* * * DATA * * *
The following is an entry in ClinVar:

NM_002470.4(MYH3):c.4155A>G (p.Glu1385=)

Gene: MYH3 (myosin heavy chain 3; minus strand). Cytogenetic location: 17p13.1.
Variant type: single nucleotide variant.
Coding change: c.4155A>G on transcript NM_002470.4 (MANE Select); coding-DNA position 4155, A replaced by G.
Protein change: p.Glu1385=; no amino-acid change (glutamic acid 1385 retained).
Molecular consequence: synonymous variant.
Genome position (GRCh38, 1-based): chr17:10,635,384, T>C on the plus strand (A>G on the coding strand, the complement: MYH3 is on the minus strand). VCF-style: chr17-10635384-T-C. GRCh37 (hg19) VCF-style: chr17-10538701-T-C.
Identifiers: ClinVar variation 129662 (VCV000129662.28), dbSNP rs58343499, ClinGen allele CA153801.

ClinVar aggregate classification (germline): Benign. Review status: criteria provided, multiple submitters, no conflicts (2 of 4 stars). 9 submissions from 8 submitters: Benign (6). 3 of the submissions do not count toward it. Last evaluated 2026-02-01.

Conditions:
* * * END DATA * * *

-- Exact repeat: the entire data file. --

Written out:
The following is an entry in ClinVar:

NM_002470.4(MYH3):c.4155A>G (p.Glu1385=)

Gene: MYH3 (myosin heavy chain 3; minus strand). Cytogenetic location: 17p13.1.
Variant type: single nucleotide variant.
Coding change: c.4155A>G on transcript NM_002470.4 (MANE Select); coding-DNA position 4155, A replaced by G.
Protein change: p.Glu1385=; no amino-acid change (glutamic acid 1385 retained).
Molecular consequence: synonymous variant.
Genome position (GRCh38, 1-based): chr17:10,635,384, T>C on the plus strand (A>G on the coding strand, the complement: MYH3 is on the minus strand). VCF-style: chr17-10635384-T-C. GRCh37 (hg19) VCF-style: chr17-10538701-T-C.
Identifiers: ClinVar variation 129662 (VCV000129662.28), dbSNP rs58343499, ClinGen allele CA153801.

ClinVar aggregate classification (germline): Benign. Review status: criteria provided, multiple submitters, no conflicts (2 of 4 stars). 9 submissions from 8 submitters: Benign (6). 3 of the submissions do not count toward it. Last evaluated 2026-02-01.

Conditions: